The transformation from egalitarian society to societies built on inequality and stratification was not due to a psycho-biological combination of dominance drives and population pressures. Instead, a profoundly social process - sharing - sparked the change, for sharing developed into barter, which in turn developed into the systematic trade and specialization of labor that eventually led to the innovation of individually held wealth and power. The exchange of resources from different areas is as old as human society itself. In ancient sites, seashells occur many miles from ocean shores. Flint, obsidian, and other desirable stones have wandered far from their original locations. Such rarities as fascinatingly beautiful amber have been passed from hand to hand great distances from their sources. In the course of human history, the increasingly stable village life made possible either by agriculture or by unusually dependable seasonal supplies of wild foods (such as the salmon runs that supported the coastal villagers of British Columbia) called for more and more regularized exchange - both within and among groups. In turn, specialization became common in the production of goods to traded for luxury items and special tools and foods. The process enriched life and promoted skill. As an unforeseen result, it ultimately transformed the entire structure of human relations from the equality of communal groups to the exploitativeness of economically divided societies.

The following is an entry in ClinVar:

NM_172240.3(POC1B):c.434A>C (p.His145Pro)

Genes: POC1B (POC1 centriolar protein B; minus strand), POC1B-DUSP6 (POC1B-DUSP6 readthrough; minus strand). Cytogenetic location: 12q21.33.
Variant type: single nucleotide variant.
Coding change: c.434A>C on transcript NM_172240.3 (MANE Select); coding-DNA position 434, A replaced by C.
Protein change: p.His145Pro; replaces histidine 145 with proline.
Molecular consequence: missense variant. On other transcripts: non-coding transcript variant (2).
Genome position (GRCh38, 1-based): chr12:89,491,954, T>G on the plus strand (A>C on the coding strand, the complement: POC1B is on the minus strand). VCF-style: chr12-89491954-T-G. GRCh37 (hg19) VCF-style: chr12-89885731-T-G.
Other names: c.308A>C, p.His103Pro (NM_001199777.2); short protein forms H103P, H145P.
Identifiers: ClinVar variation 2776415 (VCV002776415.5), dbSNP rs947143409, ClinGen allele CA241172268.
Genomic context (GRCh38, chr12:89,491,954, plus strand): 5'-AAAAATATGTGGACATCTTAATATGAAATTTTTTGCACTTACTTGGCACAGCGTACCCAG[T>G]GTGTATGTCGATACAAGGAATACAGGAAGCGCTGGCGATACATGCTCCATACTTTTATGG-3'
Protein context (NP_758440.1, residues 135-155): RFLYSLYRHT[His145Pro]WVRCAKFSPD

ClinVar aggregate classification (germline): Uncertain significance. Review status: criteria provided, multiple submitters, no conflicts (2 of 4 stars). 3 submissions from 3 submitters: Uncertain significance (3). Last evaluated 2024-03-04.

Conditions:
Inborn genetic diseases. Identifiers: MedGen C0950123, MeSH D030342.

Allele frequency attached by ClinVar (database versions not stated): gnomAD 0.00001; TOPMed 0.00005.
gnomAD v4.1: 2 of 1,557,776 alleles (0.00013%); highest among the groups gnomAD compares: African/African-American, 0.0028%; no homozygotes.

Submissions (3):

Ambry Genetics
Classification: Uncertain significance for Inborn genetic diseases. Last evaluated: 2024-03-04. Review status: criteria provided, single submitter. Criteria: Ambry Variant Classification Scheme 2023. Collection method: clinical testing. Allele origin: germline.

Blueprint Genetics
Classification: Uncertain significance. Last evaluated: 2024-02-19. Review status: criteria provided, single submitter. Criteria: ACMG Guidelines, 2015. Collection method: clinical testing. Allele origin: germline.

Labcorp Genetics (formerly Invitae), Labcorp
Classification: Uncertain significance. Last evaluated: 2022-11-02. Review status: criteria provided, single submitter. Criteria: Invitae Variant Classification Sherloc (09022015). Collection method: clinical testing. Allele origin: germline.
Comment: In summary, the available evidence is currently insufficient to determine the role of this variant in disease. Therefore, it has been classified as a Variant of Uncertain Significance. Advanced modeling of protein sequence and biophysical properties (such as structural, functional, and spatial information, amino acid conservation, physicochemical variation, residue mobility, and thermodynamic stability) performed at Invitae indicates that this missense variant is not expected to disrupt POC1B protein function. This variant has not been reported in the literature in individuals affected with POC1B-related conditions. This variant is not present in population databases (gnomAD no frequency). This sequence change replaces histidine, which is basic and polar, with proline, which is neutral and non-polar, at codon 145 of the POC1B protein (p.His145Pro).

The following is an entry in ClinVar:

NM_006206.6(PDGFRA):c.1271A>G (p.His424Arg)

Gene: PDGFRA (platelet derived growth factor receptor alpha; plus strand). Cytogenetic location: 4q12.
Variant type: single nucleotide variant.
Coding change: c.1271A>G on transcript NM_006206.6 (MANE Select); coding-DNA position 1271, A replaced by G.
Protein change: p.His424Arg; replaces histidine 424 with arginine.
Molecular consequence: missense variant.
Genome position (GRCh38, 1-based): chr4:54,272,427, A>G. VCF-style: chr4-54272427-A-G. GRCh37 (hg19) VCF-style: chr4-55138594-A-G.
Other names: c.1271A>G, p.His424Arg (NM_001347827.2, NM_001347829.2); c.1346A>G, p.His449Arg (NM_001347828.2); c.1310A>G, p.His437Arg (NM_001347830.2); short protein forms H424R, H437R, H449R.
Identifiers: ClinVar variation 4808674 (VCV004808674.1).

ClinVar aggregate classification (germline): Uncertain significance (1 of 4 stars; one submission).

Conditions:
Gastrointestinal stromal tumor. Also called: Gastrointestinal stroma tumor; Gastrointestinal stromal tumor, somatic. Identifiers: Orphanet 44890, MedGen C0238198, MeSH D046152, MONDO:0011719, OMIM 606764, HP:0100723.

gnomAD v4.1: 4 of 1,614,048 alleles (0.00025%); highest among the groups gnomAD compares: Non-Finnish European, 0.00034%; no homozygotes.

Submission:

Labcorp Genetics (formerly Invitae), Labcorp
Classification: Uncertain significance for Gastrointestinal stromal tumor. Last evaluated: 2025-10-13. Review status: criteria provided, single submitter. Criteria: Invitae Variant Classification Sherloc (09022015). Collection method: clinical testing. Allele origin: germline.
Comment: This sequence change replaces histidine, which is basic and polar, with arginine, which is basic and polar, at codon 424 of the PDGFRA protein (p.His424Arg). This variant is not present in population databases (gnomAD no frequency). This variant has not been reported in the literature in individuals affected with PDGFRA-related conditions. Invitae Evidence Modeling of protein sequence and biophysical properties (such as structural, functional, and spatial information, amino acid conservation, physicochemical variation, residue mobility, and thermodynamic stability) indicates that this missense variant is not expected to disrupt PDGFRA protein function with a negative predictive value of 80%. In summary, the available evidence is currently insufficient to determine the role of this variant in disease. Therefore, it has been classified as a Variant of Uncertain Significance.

Networks of exchange relations were originally egalitarian in form, for profit was not involved. However, the production and holding of goods for future exchange created new positions and new vested interests that began to divide the commitments of some individuals from those of the group as a whole. The role of economic intermediary developed and separated the process of exchange from the reciprocal relations that had bound groups together. Concomitantly, the holders of religious and chiefly statuses, traditionally guardians of produce that was redistributed as needed, acquired novel powers from the manipulation of stores of locally unavailable and particularly desirable merchandise. As Engels outlined in his Origin of the Family, Private Property and the State, the seeds of class difference were sown when people began to lose direct control over the distribution and consumption of the goods they had produced. Simultaneously, the basis for the oppression of women was laid, as the communal kin group became undercut by conflicting economic and political ties. In its place, individual family units emerged, in which the responsibility for raising future generations was placed on the shoulders of individual parents, and through which women's public role (and consequent public recognition) was transmuted into private service (and loss of public esteem).